Employees’ working time is a hot topic in France, the 35 hour week being the centre piece of working time regulations in France. Although the 35 hour week has been repeatedly criticized over the years, it has remained mostly unchanged. French law also includes more specific and complex provisions for various categories of employees.
Normal working time for employees is the 35 hour week (35 hours being the legal working time). This means that any hours worked over such threshold is considered as overtime which should be paid at increased rates and/or compensated by the allocation of rest periods to the employees.
However, employers may derogate from the 35 hour week by collective agreement through various schemes, notably by averaging out the 35 hour weekly over one year. This is the most frequent derogation, and in practice, employees often work 36, 37, 38 or 39 hours per week, this being compensated by the allocation of a certain number of days off (“RTT days”) over the year.
French employment law also includes limitations in terms of daily working time (in principle 10 hours), weekly working time (in principle 48 hours, 44 hours averaged out over a period of twelve consecutive weeks), and minimum rest periods (20 uninterrupted minutes for each period of 6 hours worked, 11 consecutive hours in every 24 hour working period, 35 consecutive hours in each seven day period).
Some categories of employees are excluded from part or all French law legislation on working time:
- Very senior executives (“cadres dirigeants”) are fully excluded from the scope of French law on working time, provided they met certain conditions, including actually managing the company. The number of employees concerned by this exemption is however very limited;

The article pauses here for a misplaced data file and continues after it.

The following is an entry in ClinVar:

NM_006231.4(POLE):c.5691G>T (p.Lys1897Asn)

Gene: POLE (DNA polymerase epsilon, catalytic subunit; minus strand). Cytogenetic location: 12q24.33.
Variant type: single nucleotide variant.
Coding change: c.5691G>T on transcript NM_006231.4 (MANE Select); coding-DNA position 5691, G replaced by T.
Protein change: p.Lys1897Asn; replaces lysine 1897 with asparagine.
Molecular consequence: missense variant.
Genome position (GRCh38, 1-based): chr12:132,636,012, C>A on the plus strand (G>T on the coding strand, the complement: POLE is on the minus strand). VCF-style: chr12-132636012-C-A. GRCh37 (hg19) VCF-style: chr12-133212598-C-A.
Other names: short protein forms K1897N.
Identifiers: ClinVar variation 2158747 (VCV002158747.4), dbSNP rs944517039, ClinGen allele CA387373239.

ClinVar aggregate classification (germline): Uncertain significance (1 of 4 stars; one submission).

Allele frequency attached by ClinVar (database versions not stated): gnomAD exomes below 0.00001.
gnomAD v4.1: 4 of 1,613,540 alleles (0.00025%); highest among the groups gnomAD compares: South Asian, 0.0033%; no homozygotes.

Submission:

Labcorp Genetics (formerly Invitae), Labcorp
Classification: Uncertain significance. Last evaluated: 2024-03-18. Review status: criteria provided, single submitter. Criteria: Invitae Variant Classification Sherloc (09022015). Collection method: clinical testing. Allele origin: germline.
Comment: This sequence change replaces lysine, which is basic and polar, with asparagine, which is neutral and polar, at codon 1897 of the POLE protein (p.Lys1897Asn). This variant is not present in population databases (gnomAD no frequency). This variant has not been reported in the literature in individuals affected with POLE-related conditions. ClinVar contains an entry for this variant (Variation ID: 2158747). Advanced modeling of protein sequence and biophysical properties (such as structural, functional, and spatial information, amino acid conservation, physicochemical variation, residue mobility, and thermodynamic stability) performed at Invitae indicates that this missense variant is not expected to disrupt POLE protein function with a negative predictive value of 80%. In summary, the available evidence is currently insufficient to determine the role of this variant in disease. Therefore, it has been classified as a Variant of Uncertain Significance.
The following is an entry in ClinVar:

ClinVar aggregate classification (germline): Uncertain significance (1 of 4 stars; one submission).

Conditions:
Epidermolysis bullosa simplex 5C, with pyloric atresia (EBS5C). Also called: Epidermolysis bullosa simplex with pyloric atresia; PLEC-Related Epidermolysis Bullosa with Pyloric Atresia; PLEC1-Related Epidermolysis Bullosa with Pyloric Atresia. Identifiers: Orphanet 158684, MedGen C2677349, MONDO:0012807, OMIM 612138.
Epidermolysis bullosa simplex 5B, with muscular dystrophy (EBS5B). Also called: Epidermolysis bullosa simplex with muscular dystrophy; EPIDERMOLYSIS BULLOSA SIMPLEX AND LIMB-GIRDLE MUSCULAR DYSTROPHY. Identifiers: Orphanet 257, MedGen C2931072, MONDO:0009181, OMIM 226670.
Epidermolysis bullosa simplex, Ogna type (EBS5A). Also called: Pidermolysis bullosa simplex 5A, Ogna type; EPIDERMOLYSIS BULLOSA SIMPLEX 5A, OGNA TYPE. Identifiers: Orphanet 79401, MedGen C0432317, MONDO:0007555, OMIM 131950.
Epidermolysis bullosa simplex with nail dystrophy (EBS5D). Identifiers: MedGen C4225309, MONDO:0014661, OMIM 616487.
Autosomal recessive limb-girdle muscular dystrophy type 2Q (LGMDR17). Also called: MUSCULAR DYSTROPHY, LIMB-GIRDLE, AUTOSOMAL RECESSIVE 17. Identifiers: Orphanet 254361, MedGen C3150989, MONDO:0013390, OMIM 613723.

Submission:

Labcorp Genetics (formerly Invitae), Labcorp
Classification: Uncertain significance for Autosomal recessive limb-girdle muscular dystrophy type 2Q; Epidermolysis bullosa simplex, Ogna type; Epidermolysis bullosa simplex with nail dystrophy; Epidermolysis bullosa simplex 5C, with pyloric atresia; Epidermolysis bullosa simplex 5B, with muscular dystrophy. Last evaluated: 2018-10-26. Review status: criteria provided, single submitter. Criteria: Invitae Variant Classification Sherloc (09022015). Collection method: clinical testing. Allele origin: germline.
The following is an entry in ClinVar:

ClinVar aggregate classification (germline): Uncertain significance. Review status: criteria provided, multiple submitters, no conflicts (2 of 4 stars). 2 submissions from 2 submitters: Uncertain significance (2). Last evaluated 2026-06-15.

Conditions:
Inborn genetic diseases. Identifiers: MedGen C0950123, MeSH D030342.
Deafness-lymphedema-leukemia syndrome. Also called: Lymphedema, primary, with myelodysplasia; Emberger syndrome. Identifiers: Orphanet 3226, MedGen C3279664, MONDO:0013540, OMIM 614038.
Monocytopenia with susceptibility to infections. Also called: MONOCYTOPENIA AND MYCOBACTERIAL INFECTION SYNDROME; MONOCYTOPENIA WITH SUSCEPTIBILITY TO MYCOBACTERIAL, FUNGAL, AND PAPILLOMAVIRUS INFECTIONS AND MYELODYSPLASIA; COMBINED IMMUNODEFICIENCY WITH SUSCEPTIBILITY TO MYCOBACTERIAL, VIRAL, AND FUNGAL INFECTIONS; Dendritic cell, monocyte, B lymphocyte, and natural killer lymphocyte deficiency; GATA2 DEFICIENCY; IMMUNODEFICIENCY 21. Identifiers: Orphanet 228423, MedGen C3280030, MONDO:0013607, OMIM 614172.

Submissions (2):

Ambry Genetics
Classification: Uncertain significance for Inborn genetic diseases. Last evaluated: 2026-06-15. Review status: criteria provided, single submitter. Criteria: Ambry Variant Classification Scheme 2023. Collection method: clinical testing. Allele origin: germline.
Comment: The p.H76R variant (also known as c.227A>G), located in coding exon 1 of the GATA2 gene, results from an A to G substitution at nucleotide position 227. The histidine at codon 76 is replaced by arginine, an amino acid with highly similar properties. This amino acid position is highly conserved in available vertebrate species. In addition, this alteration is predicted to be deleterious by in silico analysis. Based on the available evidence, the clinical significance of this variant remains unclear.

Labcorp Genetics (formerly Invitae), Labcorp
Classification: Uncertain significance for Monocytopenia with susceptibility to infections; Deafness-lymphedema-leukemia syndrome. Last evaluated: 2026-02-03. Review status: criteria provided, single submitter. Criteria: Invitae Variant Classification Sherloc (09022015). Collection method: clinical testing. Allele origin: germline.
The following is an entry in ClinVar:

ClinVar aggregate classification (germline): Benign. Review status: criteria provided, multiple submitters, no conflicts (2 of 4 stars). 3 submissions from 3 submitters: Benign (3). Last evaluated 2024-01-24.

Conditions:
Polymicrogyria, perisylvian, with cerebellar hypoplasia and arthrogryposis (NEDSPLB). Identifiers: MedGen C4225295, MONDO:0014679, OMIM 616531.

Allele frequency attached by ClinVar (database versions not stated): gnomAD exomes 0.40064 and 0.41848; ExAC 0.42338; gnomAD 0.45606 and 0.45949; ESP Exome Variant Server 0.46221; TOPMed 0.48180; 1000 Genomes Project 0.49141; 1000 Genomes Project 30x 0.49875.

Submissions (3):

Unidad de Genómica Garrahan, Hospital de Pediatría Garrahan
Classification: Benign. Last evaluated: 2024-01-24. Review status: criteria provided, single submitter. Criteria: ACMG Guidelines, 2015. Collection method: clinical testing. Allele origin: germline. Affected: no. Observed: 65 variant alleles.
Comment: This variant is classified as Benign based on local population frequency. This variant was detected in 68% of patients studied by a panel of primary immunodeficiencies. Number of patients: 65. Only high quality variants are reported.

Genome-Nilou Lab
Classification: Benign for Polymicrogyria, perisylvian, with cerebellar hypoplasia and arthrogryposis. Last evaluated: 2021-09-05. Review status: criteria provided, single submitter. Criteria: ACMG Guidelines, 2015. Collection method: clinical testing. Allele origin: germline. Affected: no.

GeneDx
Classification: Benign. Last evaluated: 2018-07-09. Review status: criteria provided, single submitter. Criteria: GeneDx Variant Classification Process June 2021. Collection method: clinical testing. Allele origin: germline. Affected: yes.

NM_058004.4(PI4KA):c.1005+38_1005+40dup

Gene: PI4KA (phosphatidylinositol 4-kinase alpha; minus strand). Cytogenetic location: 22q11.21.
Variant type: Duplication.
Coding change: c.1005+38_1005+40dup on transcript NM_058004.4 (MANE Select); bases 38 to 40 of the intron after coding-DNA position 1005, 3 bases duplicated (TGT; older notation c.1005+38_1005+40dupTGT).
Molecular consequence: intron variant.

- Subject to the company being covered by a valid collective bargaining agreement allowing such possibility, the working time of autonomous executives (“cadres autonomes”) may be calculated as a global number of hours or days over the year (within specific limits). However, this category of executives remains subject to minimum daily and weekly rests. Such terms, and the underlying collective bargaining agreements, have been subject to very strict scrutiny by French courts given the potential abuses to which it may give rise.
There are also strict rules concerning specific working time patterns, notably night work and Sunday work (which could be authorised more widely by the Macron draft law provisions). As to part-time work, there exist very specific rules and notably the obligation to provide for a minimum working time (24 hours per week or its monthly equivalent) which is, however, subject to some exceptions.
Breach of working time regulation can trigger the employer’s penal liability (fines and fairly theoretical jail sentences could be incurred) and claims for damages and back payment of overtime being made by the relevant employees. Breach of overtime notably can be considered as clandestine work which triggers penal sanctions, jail sentence and the possibility for the employee whose employment contract is terminated to claim before the labour court an amount of 6 months’ salary in addition to all other termination payments and of any damages for unfair dismissal. The employees can also invoke a constructive dismissal with the same consequences as unfair dismissal.